Iraqi Prime Minister Nouri al-Maliki declared in a televised speech Oct. 10 both that he would head to the United States at the end of the month and that he intended to run for a third term in upcoming elections. The timing of the announcements was not a coincidence, but rather an attempt to get the foreign support Maliki needs for his candidacy. Meanwhile, objections to his methods of government are multiplying around the country.
Maliki’s second term has seen broad political disputes take place. His actions have been seen as the result of intensive Iranian support coupled with American blessings. It seems that Maliki is counting on persisting Iranian and American support to win a third term as prime minister. However, the course that the Iraqi sociopolitical situation has been taking shows that this support is not in the interest of the United States and Iran, and that it will hurt their national interests in Iraq for the following reasons:
First, the Iraqi people are still new to the democratic system, and they have warned against any attempt to restore dictatorship to the country. There are many obsessions and concerns in this regard, especially since the Iraqi parliament’s attempt to forbid Maliki’s candidacy for a third term was rejected in federal court, which is accused of colluding with the Prime Minister’s Office. Moreover, Maliki’s latest statement noted that his son Ahmad is in charge of major security and political responsibilities for the office. This has stirred the anger of the Iraqi people and of many political leaders, including Maliki’s opponents and some leaders in the Islamic Dawa Party that he represents in the government.
Second, the worsening sectarian crisis in the region is closely linked to the Iraqi situation, which was already delicate. Maliki’s rule reignited the sectarian crisis in Iraq after it had lain dormant for the past few years. Maliki has used controversial methods to remove his opponents from positions of authority, and he has made statements that hold sectarian connotations for his opponents. Moreover, he has failed to carry out the law against sectarian violence in the case of insurgents and those who provoke sectarian strife, such as militias, speakers and activists.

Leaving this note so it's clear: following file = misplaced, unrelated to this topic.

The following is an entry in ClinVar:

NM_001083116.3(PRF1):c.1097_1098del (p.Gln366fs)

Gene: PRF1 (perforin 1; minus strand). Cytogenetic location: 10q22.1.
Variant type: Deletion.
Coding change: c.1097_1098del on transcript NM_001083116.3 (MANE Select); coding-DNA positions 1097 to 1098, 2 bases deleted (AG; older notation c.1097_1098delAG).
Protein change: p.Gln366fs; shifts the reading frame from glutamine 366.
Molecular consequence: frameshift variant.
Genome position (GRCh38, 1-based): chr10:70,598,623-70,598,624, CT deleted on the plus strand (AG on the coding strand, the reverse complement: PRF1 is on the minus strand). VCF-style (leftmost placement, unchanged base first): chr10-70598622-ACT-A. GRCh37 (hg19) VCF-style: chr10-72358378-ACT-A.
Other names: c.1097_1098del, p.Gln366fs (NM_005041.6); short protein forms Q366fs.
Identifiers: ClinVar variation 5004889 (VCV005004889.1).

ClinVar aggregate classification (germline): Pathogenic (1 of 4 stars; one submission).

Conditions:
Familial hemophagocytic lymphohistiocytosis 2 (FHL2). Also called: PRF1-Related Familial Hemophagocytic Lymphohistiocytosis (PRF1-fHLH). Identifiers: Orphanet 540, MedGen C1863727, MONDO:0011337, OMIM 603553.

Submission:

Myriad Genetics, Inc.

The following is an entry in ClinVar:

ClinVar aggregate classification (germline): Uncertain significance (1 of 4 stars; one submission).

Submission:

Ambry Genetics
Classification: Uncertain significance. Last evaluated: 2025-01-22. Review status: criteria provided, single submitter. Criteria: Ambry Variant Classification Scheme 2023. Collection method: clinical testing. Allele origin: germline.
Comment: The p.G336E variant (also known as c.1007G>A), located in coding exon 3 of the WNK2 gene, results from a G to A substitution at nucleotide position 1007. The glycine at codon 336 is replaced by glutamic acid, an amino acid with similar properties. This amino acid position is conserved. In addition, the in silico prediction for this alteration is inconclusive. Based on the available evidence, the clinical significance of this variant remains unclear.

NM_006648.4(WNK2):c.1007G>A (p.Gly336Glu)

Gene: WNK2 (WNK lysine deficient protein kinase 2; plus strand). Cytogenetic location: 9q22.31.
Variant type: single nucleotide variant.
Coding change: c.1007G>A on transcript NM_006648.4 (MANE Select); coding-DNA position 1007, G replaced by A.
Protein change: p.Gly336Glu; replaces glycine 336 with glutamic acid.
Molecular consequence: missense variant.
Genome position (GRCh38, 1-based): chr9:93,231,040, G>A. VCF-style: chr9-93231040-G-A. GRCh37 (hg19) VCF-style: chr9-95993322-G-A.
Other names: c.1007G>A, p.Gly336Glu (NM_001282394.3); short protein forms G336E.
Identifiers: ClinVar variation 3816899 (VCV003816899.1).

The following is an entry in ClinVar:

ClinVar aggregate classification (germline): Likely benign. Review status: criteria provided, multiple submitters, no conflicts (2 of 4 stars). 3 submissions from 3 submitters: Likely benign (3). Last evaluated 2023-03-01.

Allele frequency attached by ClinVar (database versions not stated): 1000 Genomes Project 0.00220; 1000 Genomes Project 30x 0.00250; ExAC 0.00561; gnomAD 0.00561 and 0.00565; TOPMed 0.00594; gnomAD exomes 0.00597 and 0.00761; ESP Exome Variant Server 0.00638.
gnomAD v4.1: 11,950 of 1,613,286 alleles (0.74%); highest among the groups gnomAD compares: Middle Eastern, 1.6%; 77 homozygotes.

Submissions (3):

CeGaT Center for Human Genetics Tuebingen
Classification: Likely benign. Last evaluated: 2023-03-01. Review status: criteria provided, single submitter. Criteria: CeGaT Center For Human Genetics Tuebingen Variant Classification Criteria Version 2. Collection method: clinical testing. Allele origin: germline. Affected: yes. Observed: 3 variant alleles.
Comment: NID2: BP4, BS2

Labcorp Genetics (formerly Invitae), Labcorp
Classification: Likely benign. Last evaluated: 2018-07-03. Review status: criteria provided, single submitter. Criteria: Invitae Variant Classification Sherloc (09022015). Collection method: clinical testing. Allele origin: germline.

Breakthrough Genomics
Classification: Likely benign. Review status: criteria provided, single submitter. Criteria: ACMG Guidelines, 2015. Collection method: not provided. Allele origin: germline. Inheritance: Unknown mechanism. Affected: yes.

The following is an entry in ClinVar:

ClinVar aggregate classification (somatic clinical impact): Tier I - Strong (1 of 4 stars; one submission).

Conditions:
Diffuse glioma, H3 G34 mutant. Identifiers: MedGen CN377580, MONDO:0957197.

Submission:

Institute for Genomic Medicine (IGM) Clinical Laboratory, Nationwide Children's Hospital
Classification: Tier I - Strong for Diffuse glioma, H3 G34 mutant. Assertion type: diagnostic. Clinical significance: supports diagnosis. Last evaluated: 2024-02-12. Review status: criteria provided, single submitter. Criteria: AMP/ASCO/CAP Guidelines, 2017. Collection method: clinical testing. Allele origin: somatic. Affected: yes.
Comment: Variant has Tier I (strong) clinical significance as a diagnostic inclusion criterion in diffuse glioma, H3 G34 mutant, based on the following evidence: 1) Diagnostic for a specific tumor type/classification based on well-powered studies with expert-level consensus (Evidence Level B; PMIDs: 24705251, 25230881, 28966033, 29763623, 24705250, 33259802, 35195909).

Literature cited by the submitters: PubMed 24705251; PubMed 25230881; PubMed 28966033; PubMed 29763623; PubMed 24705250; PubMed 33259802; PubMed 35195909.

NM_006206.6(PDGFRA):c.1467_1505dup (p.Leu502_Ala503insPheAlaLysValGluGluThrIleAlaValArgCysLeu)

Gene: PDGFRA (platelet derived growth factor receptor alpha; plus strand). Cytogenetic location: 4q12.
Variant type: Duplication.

Third, governance in Iraq has shifted from being consensual to being marked by monopolization as a result of Maliki’s inability to cooperate with his political peers. Many Sunni parties that are represented in the Iraqi parliament have stopped dealing with the prime minister. They have also been demanding for more than a year that he be replaced him with someone else from the National Coalition, which holds a parliamentary majority. Furthermore, his allies in the National Coalition are dissatisfied with and object to Maliki’s methods. Those allies include the Al-Ahrar Bloc affiliated with Shiite cleric Muqtada al-Sadr and the Citizens Bloc affiliated with the Islamic Supreme Council of Iraq led by Ammar al-Hakim. Together, they constitute a majority in the National Coalition.
In light of this, any attempt to support Maliki for a third term will be understood by the Iraqi people as an aggressive intervention by the United States and Iran, both of which are disliked in Iraqi society. It is also possible that such a scenario could lead to the exacerbation of the sectarian crisis in the region, which would be in the interest of the enemies of Iran and of the United States.
Ali Mamouri is a columnist for Al-Monitor's Iraq Pulse. He is a researcher and writer who specializes in religion as well as a former teacher in Iranian universities and seminaries in Iran and Iraq. He has published several articles related to religious affairs in the two countries and societal transformations and sectarianism in the Middle East.
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